We’ve got more questions than a Passover Seder. Will Colbert bring a chaplain to ‘Late Night’? Will Pope’s strong words on abuse scandal bring action? More in today’s roundup.
Author Archives: Cathy Lynn Grossman
About Cathy Lynn Grossman
Cathy Lynn Grossman is a senior national correspondent for Religion News Service, specializing in stories drawn from research and statistics on religion, spirituality and ethics, and manager for social media. She joined RNS in 2013 after 23 years with USA TODAY, where she created the religion and ethics beat for the national newspaper.
Grossman is graduate of Northwestern University's Medill School of Journalism and began her career at The Miami Herald. Grossman recently completed a certificate course in biomedical ethics and health care policy with the Center for Practical Bioethics, Kansas City, Mo.
Her honors include: University of Michigan Journalism Fellowship 1987-88; Templeton Journalism Fellowship in Science and Religion, 2005: East West Center study fellowship on Islam in Asia, 2007.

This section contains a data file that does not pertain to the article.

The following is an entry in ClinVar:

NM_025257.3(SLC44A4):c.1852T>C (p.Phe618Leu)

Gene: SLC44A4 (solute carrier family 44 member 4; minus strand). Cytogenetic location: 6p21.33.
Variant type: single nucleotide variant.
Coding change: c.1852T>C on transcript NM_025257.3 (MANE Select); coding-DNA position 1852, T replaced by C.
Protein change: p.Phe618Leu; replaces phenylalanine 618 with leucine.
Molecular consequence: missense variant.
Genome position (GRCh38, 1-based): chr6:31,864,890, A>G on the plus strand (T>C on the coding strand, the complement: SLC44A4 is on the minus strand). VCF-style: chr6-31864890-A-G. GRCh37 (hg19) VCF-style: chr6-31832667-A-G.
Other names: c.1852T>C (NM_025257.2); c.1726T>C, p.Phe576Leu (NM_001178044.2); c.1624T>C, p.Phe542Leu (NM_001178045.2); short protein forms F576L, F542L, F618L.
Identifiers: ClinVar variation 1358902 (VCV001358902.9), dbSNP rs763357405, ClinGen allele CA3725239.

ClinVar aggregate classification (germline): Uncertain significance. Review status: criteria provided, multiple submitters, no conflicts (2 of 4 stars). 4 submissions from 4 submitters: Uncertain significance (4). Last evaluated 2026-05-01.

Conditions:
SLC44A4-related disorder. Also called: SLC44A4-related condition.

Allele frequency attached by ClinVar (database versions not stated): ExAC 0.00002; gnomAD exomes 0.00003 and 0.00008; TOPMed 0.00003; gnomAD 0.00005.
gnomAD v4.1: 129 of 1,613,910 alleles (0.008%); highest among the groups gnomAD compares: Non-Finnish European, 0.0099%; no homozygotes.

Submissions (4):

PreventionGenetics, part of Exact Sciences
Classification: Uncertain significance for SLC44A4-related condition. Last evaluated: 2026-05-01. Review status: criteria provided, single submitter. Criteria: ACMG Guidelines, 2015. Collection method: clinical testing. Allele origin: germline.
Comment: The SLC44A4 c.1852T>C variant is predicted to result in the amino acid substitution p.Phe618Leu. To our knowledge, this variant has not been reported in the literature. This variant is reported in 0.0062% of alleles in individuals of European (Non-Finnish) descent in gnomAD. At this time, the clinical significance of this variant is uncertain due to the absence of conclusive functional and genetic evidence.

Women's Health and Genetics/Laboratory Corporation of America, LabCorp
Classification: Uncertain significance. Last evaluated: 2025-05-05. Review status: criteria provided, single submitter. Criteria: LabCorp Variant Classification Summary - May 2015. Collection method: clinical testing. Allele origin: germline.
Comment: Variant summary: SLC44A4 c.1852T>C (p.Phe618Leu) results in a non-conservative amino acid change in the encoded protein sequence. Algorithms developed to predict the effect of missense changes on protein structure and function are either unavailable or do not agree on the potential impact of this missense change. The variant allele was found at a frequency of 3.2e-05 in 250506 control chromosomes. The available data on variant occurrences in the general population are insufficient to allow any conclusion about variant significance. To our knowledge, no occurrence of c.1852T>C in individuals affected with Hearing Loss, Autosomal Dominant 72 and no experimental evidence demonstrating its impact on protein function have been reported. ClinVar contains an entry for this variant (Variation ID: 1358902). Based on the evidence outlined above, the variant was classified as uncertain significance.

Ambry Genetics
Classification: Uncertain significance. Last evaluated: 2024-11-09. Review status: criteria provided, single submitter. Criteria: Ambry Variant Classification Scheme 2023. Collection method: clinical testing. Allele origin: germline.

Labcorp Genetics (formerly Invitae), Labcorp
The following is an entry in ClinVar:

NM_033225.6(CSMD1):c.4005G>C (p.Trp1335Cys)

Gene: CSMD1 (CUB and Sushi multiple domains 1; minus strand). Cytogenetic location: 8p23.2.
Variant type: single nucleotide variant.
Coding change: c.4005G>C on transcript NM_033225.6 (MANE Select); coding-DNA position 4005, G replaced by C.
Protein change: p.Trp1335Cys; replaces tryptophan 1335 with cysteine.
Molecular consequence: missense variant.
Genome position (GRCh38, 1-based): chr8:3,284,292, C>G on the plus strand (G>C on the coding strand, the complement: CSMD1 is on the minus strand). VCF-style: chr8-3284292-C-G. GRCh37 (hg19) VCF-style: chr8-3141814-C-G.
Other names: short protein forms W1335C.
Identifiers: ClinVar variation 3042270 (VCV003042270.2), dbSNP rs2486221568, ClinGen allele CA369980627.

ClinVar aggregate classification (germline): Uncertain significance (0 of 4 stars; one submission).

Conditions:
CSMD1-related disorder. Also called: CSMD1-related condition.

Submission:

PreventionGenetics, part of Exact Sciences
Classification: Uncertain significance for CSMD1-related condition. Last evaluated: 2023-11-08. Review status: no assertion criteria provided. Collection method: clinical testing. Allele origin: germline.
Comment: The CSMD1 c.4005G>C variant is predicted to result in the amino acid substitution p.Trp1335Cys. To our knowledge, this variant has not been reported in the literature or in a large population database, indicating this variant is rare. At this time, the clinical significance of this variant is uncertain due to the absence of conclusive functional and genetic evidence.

(RNS) Facing a steep rise in skeptical views of Scripture, the American Bible Society steps up outreach.
Jewish a cappella singers Six13 post a Passover YouTube hit, rivaling Maccabeats’ spin on “Les Miserables.”
Supporters and opponents of the Obamacare contraception mandate squared off on social media Tuesday (March 25) with tweets, snowy images and dueling graphics.
Brace for Twitterstorms as the Obamacare/Hobby Lobby case is argued before the U.S. Supreme Court. Watch a debate on the limits of religious freedom. Have some fun with God. All that and more at Tuesday’s roundup.
WASHINGTON (RNS) The image of Christianity that Fred Phelps painted was a hateful, judgmental collection of rabble-rousers — an image that, paradoxically, did more to help his targets than it advanced his message.
(RNS) Hobby Lobby President Steve Green, with a life steeped in faith, may be the ideal plaintiff in the looming Supreme Court showdown over religious freedom and the Affordable Cate Act contraception mandate.
The number of people who claim no religious brand is climbing the statistical ranks, but these “nones” may not be who you think they are.
(RNS) As complaints near record highs, the EEOC is making its guidelines for religious workplace accommodation elaborately clear.